How does mold affect people’s health?
Mold is one of the factors that affect health and mold affect caused different problems. Usually, molds are not a problem inside the house, unless mold spores land on a wet or damp spot and begin growing. In most cases, they cause or produce allergens (substances that can display allergic reactions) and irritants. Touching or inhaling mold or mold spores can cause allergic reactions in different ways in sensitive individuals. Some allergic symptoms are sneezing, skin rash, hay fever-type symptoms, runny nose, and red eyes.
These mold effects are allergic reactions appear in two forms: delayed form or immediate. Unfortunately, mold affects even causing asthma attacks in people with asthma who are allergic to it. In addition, mold exposure can irritate the eyes, nose, skin, throat, and lungs of both mold-allergic people and non-allergic too. As a result of inhaling mold, other symptoms than the allergic and irritant eyes are not infrequently reported.
Some MOLD PREVENTION TIPS:
1. Identify problem areas in your home and correct them.
You can’t mold-proof your house, but you can make it mold-resistant. Do an audit of your house: where are the problem areas? Whatever the case, address the problem now. It might cost some money upfront, but it will surely be more costly down the road if it continues to grow unchecked.
2. Dry wet areas immediately.
Mold can’t grow without moisture, so tackle wet areas right away. If you’ve experienced a flood, remove water-damaged carpets, bedding, and furniture if they can’t be completely dried. Don’t leave wet clothes in the washing machine, where it can spread quickly.
3. Prevent moisture with proper ventilation.
It may be that your routine domestic activities are encouraging the growth of mold in your house. Use AC units and dehumidifiers (especially in humid climates), but make sure they don’t produce moisture themselves by checking them periodically and cleaning them as directed by the manufacturer.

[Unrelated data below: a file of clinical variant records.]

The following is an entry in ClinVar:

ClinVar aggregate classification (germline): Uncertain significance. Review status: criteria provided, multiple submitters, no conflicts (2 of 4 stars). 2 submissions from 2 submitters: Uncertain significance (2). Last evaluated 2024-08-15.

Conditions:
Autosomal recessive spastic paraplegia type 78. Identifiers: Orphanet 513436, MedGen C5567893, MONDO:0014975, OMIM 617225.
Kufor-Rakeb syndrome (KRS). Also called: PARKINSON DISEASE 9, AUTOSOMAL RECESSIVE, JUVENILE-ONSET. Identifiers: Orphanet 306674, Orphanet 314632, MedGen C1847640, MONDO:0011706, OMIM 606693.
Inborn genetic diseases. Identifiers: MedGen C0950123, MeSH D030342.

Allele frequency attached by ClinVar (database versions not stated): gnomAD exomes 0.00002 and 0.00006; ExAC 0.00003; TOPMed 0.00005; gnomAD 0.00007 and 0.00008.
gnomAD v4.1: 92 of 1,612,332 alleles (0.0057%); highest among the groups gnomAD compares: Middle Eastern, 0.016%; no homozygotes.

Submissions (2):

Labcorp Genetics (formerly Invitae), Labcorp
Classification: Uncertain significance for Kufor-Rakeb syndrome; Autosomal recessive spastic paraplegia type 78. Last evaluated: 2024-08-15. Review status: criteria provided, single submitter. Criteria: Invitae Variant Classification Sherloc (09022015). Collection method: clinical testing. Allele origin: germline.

4. Equip your house with mold-resistant products.
Building a new house or renovating an old one? Use mold-resistant products like resistant drywall or resistant Sheetrock, and mold inhibitors for paints. Not only is traditional drywall more susceptible to mold than the paperless kind, but it is also difficult to rid of it, and removal and replacement can be expensive.
5. Monitor humidity indoors.
The EPA recommends keeping indoor humidity between 30 and 60 percent. If you notice condensation, dry the surface immediately and address the source of moisture (for example, turn off a humidifier if water appears on the inside of nearby windows).
6. Direct water away from your home.
If the ground around your house isn’t sufficiently sloped away from the foundation, water may collect there and seep into your crawlspace or basement.
7. Improve air-flow in your home.
According to the EPA, as temperatures drop, the air is able to hold less moisture. Without good airflow in your home, that excess moisture may appear on your walls, windows, and floors.
9. Keep it off household plants.
They’re beautiful and help keep your indoor air clean — and mold loves them. The moist soil in indoor plants is a perfect breeding ground for it, which may then spread to other areas of your house. Instead of getting rid of your plants, try adding a bit of Taheebo tea to the water you give to your houseplants.
For more info on mold prevention, check out this article.